had been an eavesdropper at the chapel,—the girl in
gray with the eyes of blue! It seemed that a year passed
before I broke the silence.

“Where has she gone?” I demanded.

He smiled, and I was cheered by the mirth that
showed in his face.

“Why, she’s gone to Cincinnati, with Olivia Gladys
Armstrong,” he said. “They’re great chums, you
know!”


CHAPTER XVII

SISTER THERESA


There was further information I wished to obtain,
and I did not blush to pluck it from Stoddard before
I let him go that night. Olivia Gladys Armstrong lived
in Cincinnati; her father was a wealthy physician at
Walnut Hills. Stoddard knew the family, and I asked
questions about them, their antecedents and place of
residence that were not perhaps impertinent in view of
the fact that I had never consciously set eyes on their
daughter in my life. As I look back upon it now my
information secured at that time, touching the history
and social position of the Armstrongs of Walnut Hills,
Cincinnati, seems excessive, but the curiosity which the
Reverend Paul Stoddard satisfied with so little trouble
to himself was of immediate interest and importance.
As to the girl in gray I found him far more difficult.
She was Marian Devereux; she was a niece of Sister
Theresa; her home was in New York, with another
aunt, her parents being dead; and she was a frequent
visitor at St. Agatha’s.

The wayward Olivia and she were on excellent terms,
and when it seemed wisest for that vivacious youngster
to retire from school at the mid-year recess Miss Devereux
had accompanied her home, ostensibly for a visit,
but really to break the force of the blow. It was a pretty
story, and enhanced my already high opinion of Miss
Devereux, while at the same time I admired the unknown
Olivia Gladys none the less.

When Stoddard left me I dug out of a drawer my
copy of John Marshall Glenarm’s will and re-read it for
the first time since Pickering gave it to me in New
York. There was one provision to which I had not
given a single thought, and when I had smoothed the
thin type-written sheets upon the table in my room I
read it over and over again, construing it in a new light
with every reading.

Provided, further, that in the event of the marriage of
said John Glenarm to the said Marian Devereux, or in the
event of any promise or contract of marriage between said
persons within five years from the date of said John Glenarm’s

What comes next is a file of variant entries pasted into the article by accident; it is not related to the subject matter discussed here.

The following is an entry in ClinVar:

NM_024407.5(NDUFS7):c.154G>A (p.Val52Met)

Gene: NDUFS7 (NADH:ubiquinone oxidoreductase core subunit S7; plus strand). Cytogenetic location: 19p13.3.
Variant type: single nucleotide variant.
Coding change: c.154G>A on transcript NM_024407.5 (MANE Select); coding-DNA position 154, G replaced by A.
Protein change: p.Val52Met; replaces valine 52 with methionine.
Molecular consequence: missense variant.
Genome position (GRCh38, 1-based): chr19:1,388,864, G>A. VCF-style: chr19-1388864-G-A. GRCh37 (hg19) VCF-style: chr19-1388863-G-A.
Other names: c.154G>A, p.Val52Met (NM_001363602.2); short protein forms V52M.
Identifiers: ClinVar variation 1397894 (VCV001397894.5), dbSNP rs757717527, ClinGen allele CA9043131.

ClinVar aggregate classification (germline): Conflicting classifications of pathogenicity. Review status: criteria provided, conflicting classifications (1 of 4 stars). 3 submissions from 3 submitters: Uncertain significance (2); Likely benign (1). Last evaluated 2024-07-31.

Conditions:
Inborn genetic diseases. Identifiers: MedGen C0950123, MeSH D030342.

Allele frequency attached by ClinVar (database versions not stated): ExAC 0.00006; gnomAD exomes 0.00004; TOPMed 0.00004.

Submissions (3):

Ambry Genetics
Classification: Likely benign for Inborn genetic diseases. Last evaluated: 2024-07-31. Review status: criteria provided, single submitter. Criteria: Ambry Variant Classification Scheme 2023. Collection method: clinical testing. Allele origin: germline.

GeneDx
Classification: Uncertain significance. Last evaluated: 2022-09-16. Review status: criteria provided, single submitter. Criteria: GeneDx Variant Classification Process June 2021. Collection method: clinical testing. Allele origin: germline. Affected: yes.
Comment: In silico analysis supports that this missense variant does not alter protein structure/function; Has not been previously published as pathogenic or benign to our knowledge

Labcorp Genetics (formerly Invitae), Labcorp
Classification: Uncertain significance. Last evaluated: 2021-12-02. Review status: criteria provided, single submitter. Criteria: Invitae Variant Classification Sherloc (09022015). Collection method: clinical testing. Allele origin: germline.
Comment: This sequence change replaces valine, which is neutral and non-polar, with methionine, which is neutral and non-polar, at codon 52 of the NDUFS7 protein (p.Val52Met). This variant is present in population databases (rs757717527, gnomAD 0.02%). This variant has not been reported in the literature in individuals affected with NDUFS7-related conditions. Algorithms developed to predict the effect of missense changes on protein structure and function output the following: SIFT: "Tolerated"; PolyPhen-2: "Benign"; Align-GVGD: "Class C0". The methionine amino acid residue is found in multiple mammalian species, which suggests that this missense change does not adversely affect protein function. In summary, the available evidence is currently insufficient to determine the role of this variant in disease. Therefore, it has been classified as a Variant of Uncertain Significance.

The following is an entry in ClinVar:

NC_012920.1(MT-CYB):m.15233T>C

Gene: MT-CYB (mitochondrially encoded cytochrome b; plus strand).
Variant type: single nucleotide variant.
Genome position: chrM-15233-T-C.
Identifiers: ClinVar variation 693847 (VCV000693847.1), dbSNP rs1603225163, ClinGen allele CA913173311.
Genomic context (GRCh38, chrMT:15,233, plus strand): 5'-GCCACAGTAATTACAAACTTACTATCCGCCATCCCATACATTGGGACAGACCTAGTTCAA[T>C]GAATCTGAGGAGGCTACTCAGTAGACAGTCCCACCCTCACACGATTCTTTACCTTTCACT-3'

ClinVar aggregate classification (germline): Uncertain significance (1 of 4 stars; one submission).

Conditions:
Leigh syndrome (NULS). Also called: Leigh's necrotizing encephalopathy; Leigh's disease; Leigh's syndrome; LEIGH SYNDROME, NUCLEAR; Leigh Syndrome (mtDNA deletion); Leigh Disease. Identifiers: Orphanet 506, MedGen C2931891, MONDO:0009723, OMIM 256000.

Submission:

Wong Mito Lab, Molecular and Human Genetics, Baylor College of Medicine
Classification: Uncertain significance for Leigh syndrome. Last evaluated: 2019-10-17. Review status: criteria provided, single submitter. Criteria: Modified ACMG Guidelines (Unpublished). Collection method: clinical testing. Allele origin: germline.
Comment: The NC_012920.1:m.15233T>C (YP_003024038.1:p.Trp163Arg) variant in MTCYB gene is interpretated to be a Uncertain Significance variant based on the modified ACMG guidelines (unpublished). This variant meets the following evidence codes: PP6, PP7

acceptance of the provisions of this will, the whole
estate shall become the property absolutely of St. Agatha’s
School at Annandale, Wabana County, Indiana, a corporation
under the laws of said state.

“Bully for the old boy!” I muttered finally, folding
the copy with something akin to reverence for my
grandfather’s shrewdness in closing so many doors upon
his heirs. It required no lawyer to interpret this
paragraph. If I could not secure his estate by settling
at Glenarm for a year I was not to gain it by marrying
the alternative heir. Here, clearly, was not one of those
situations so often contrived by novelists, in which the
luckless heir presumptive, cut off without a cent, weds
the pretty cousin who gets the fortune and they live
happily together ever afterward. John Marshall Glenarm
had explicitly provided against any such frustration
of his plans.

“Bully for you, John Marshall Glenarm!” I rose
and bowed low to his photograph.

On top of my mail next morning lay a small envelope,
unstamped, and addressed to me in a free running hand.

“Ferguson left it,” explained Bates.

I opened and read:

If convenient will Mr. Glenarm kindly look in at St.
Agatha’s some day this week at four o’clock. Sister Theresa
wishes to see him.

I whistled softly. My feelings toward Sister Theresa
had been those of utter repugnance and antagonism. I
had been avoiding her studiously and was not a little
surprised that she should seek an interview with me.
Quite possibly she wished to inquire how soon I expected
to abandon Glenarm House; or perhaps she wished to